ANC to give report back on NEC outcomes this afternoon

The Gupta family state capture dominated the discussion in the three-day meeting held in Centurion.

ANC Secretary General Gwede Mantashe. Picture: Facebook.

JOHANNESBURG - The African National Congress (ANC) says it will give a report back on the outcomes of its three-day National Executive Committee (NEC) meeting at 3 pm this afternoon, on the backdrop of fresh revelations of the Gupta family's alleged influence on its members and senior government employees.

The meeting discussed alleged state capture by powerful business families, following claims that the Guptas are influencing President Jacob Zuma's ministerial appointments.

The Sunday Times reports that former government spokesperson Themba Maseko was told by president Zuma to help the Gupta family as they were starting the New Age newspaper.

Maseko says when he met Ajay Gupta, he was asked to direct government advertising towards the New Age.

When he said government departments made some of those decisions, Gupta said he himself would be able to direct those department to send their advertising to the New Age.

During another conversation, Maseko says he refused to change his plans to meet with the New Age when Gupta told him that he would have him replaced.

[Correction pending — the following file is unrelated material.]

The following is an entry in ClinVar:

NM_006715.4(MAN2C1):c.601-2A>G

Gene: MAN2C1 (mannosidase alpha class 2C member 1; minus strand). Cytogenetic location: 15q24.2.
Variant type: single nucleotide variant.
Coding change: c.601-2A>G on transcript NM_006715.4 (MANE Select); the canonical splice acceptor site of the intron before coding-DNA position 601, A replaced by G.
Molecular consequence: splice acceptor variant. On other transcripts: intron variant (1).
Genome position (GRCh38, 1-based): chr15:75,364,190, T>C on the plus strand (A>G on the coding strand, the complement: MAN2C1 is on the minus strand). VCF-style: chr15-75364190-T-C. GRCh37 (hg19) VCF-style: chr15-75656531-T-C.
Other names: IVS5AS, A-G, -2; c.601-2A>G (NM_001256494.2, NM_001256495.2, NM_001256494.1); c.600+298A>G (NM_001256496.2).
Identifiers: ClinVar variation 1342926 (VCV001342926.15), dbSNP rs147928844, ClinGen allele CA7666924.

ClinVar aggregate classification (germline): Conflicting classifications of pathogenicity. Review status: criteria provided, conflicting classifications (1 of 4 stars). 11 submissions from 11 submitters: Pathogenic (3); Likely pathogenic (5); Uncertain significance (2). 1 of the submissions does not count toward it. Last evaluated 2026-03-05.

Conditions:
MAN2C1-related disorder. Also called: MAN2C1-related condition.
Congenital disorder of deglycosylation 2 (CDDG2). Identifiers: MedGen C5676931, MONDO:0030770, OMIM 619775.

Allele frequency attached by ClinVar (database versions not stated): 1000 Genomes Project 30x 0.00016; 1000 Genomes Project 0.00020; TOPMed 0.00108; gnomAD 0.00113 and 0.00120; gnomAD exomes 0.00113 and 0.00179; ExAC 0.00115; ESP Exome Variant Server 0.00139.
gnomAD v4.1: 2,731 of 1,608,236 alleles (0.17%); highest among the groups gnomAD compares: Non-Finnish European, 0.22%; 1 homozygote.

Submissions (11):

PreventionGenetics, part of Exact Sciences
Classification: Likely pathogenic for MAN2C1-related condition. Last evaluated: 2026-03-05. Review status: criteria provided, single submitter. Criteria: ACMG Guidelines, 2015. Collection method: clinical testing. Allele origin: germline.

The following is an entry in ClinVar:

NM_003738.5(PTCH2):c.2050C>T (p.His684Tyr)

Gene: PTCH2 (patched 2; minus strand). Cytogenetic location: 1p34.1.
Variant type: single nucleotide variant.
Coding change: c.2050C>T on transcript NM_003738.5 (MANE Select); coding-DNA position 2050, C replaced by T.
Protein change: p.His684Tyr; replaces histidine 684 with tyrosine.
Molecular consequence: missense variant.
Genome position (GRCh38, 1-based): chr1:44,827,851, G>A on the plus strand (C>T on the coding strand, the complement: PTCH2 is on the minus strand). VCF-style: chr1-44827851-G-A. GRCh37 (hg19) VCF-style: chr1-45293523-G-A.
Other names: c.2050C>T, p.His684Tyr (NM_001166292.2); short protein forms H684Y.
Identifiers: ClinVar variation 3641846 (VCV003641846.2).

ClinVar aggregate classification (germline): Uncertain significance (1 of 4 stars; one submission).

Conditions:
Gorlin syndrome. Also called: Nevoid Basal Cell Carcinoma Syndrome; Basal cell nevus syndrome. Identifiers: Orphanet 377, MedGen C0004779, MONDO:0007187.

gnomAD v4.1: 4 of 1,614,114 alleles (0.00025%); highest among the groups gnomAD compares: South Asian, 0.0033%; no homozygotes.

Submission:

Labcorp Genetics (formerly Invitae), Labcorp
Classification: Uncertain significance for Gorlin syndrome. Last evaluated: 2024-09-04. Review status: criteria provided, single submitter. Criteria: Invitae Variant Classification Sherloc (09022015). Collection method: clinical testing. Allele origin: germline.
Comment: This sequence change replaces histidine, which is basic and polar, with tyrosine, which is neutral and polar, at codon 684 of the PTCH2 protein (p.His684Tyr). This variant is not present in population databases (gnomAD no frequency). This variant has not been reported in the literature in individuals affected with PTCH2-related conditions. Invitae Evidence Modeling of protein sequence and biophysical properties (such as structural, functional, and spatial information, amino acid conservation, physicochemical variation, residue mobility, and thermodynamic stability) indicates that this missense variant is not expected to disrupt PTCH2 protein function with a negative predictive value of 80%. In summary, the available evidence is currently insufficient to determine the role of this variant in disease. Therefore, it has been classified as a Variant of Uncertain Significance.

Maseko resigned from government about a year later.


Political analyst Somadoda Fikeni said he believes the president will survive this weekend's ANC NEC meeting because he still has a lot of support within the ANC ranks.

But if an investigation into the Gupta family saga is launched, he might not be as lucky in the near future.

Fikeni said Zuma already faces a lot of litigation.

"It depends on what the party decides to do about the Guptas. If you have this one, it might prove to be the most embarrassing one, if the full extent of the relationship is revealed."

While Zuma still appears to have the upper hand in the ANC's NEC, there will be some members who feel the party has to be seen to act against the Guptas and the entire phenomenon of corporate capture, if it's to legitimacy among voters.

Local government elections are just around the corner and if the party is seen to go soft on Zuma and the Guptas and thus claims of corruption in general, it could find several large metros are in danger.

But the real political test could be one of bravery, who is going to go up against the person who has dominated our politics for the last decade, putting their own political career at risk.